Low bone mineral density (BMD) has been linked to chronic obstructive pulmonary disease (COPD) independent of traditional osteoporosis risk factors including steroid use, cachexia, and decreased physical activity. Although the increased prevalence of osteoporosis contributes to morbidity and mortality in COPD patients, little is known regarding indications for BMD assessment or osteoporosis mechanisms in this susceptible population. The rate of BMD loss is an independent risk factor for fracture. Yet, cross-sectional dual x-ray absorptiometry (DXA) assessment of BMD provides no information about rate of BMD decline. Immunologic alterations contribute to the pathogenesis of both COPD and osteoporosis but the role of autoimmunity in COPD-related osteoporosis has not been studied. An independent association between emphysema and low BMD has been supported by the literature, but the mechanism for this association is also unknown. This project's overall goal is to study how specific autoimmune processes relate to concurrent emphysema progression and accelerated BMD decline in male and female smokers with lung disease. This goal will be accomplished through extension to six years of an already established longitudinal cohort with pre- existing baseline and two-year assessments of BMD, radiographic emphysema, pulmonary function, and autoimmune biomarker levels. The association of an autoimmune biomarker, anti-glucose regulated protein 78 (GRP78) IgG, with emphysema progression, measured by quantitative CT scan, and BMD loss, measured by serial DXA, over the six-year time interval will be studied in smokers with emphysema or airflow obstruction. A series of in vitro osteoclast studies will be performed to assess the effect of autoantibodies to GRP78, an endoplasmic reticulum (ER) chaperone protein intimately involved in the ER stress response, on osteoclast formation, proliferation, and activity. The findings from this project will identify criteria for smokers at risk of accelerated BMD loss in whom early and serial measurements of BMD may be warranted, provide insight into pathogenic mechanisms linking emphysema and osteoporosis, and provide novel targets for osteoporosis prevention and treatment strategies in patients with COPD.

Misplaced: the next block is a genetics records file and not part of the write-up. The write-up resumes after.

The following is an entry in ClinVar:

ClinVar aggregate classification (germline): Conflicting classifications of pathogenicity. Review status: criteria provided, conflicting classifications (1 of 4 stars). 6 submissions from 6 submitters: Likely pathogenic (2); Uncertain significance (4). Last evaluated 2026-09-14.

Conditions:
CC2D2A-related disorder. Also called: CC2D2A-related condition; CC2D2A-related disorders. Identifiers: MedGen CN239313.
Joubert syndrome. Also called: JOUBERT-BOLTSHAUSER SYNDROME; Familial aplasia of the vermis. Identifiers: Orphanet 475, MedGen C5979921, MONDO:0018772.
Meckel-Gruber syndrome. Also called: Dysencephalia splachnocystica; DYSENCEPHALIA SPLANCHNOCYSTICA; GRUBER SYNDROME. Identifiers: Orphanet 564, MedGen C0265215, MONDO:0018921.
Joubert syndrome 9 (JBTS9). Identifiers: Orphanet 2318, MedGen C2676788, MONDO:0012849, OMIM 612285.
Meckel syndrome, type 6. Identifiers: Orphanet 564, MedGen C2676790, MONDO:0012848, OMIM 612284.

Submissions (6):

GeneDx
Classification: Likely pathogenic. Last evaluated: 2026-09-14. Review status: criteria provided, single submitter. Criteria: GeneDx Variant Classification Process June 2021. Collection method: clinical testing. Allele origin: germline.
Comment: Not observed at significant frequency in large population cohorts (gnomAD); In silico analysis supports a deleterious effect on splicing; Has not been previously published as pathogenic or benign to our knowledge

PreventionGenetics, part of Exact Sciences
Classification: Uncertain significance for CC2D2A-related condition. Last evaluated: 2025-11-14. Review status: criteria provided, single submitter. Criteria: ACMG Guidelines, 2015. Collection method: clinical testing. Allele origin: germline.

Although the increased incidence of osteoporotic fractures contributes to unnecessary morbidity and mortality in patients with COPD, little is known regarding indications for bone mineral density assessment and disease mechanisms in this susceptible population. This project will assess the ability of a novel immunologic biomarker to predict accelerated bone mineral density loss and emphysema progression in male and female current and former smokers with smoking-related lung disease. This project will also investigate the mechanisms linking COPD and osteoporosis that may serve as possible targets for future therapies.